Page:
There are now at least 117 political prisoners in Russia, says Memorial, and the number continues to grow.
As the Memorial Human Rights Centre explains, it has begun to divide its periodic lists in two. Some have been prosecuted for political reasons (51 individuals); others have suffered harassment and denial of their rights because of their religion (66 individuals), and it makes sense to distinguish between the two.
Definition and number of political prisoner (List 1)
We regard as political prisoners those individuals who are serving a term of imprisonment (either in a penal colony or a prison), or are held in custody or under house arrest as a form of pre-trial detention, in relation to the kind of charges described below.
Fifty-one individuals are named in our latest list. The names of those who have been persecuted mainly for asserting their right to freedom of religion (66 individuals) can be found in List Two.
List 1 is far from complete.
It includes only those individuals and cases for which we have managed to collect and analyse sufficient information to draw a convincing conclusion about the politically-motivated and illegal nature of their criminal prosecution. At present, the list does not contain the names of many people who have been deprived of their liberty: their prosecution contains indications of illegality or political motivation, but for those cases we have yet to receive the necessary information, or subject it to a full analysis.
A year ago, the list of similar prisoners contained 39 names.
The types of political prisoner
The political prisoners represent a wide range of groups that have become victims of political repression by the State.
The ‘Ukrainian trail’ can be clearly traced in the following cases:
— the Crimean Tatars Akhtem Chiygoz, Ali Asanov and Mustafa Degermendzhy;
— the Ukrainian citizens Stanislav Klykh, Andrei Kolomiyets, Alexander Kostenko, Oleg Sentsov, Alexander Kolchenko and Sergei Litvinov;
— the Russian citizens Andrei Bubeyev, Darya Polyudova, Rafis Kashapov and Natalya Sharina whose cases have been linked to the anti-Ukrainian campaign of the Russian authorities.
As before, one of the most important goals of politically-motivated incarceration remains restriction of the right of assembly. The place of three Bolotnaya Square defendants who have been released, has been taken by two new defendants: Dmitry Buchenkov and Maxim Panfilov. Ivan Nepomnyashchikh, Dmitry Ishevsky, Sergei Udaltsov remain imprisoned. Darya Polyudova has also been deprived of her liberty based on charges of taking part in public events.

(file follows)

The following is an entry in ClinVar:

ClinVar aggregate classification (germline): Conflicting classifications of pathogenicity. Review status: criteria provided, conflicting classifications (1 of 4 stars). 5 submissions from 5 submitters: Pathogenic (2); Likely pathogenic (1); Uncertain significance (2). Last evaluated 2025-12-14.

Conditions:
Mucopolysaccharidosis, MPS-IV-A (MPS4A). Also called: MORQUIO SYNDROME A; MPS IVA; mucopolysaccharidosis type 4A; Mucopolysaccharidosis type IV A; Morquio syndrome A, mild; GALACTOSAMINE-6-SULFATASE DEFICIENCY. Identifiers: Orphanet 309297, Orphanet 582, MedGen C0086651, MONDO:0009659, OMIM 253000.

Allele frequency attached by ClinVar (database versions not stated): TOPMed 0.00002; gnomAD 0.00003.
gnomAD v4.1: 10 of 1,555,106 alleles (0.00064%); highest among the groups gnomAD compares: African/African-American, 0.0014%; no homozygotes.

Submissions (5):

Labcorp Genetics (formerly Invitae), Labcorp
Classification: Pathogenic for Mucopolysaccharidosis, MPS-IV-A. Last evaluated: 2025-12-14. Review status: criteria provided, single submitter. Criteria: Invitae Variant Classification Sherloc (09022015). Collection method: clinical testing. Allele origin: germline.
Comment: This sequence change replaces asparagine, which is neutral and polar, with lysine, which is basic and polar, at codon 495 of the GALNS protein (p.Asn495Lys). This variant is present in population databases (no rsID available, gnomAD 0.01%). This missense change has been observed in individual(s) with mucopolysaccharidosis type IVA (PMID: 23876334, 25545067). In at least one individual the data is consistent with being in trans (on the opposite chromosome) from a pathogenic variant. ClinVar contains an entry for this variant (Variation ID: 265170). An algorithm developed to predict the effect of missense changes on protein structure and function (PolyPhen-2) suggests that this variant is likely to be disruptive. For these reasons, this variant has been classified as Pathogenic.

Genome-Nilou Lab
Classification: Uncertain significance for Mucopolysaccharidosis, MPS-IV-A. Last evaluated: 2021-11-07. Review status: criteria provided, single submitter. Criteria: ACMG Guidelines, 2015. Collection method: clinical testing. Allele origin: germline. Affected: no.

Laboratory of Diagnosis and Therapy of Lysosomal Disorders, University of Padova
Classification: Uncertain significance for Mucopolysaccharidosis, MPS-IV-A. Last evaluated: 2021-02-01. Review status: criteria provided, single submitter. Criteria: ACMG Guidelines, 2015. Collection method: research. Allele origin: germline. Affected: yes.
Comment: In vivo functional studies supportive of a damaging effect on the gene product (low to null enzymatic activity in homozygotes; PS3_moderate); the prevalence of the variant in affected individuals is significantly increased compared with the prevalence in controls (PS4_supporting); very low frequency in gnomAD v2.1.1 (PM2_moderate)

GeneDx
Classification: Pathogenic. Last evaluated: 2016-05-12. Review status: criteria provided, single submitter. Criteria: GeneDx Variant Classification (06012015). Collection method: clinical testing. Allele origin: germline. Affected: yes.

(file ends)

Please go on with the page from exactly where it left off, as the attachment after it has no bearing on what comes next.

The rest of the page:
Vitaly Shishkin was sentenced for calling on people to take part in mass protests; Dmitry Bogatov was taken into custody after the mass protests of 26 March 2017 under false allegations of making calls to participate in such protests. They can also be added to this group.
The attack on freedom of expression and the dissemination of information has further intensified, especially for those using the Internet. Among those convicted for trying to exercise this right are: Andrei Bubeyev, Darya Polyudova, Airat Dilmukhametov, Robert Zagreyev, Igor Stenin, Vadim Tyumentsev, Alexei Moroshkin, Natalya Sharina and Ruslan Sokolovsky.
These means of unlawful repression provide an instrument for suppressing any types of civic activity that are displeasing to the authorities. For example, victims have included Ivan Barylyak who defended housing rights as well as Sergei Nikiforov who sought to protect environmental rights.
Cases of high treason serve the objectives of propaganda by representing Russia as a country encircled by enemies. The list of their victims includes the names of Svyatoslav Bobyshev, Gennady Kravtsov, Petr Parpulov, Inga Tutisani, Anik Kesyan and Marina Dzhandzgava.
Political repression and the law
Dozens of different articles of the Russian Criminal Code have become the instrument of political repression. The persecution of citizens whom we judge to be political prisoners over the past year has made use of 41 different Articles of the Russian Criminal Code. The most widely used Articles refer to
“Extremism” — incitement of hatred and enmity; public appeals for extremist activity; organization of the activities of an extremist organization – in 20 cases;
“Terrorism” — terrorist acts; complicity in terrorist activity and justification of such an activity; organization of a terrorist group – in 16 cases;
“Public gatherings” — mass riots; multiple violations of the established procedure for organising gatherings; use of force against a representative of the authority – in 32 cases.
Rights in Russia will publish the two lists of individuals shortly.
First published by Memorial HRC
on 25 May 2017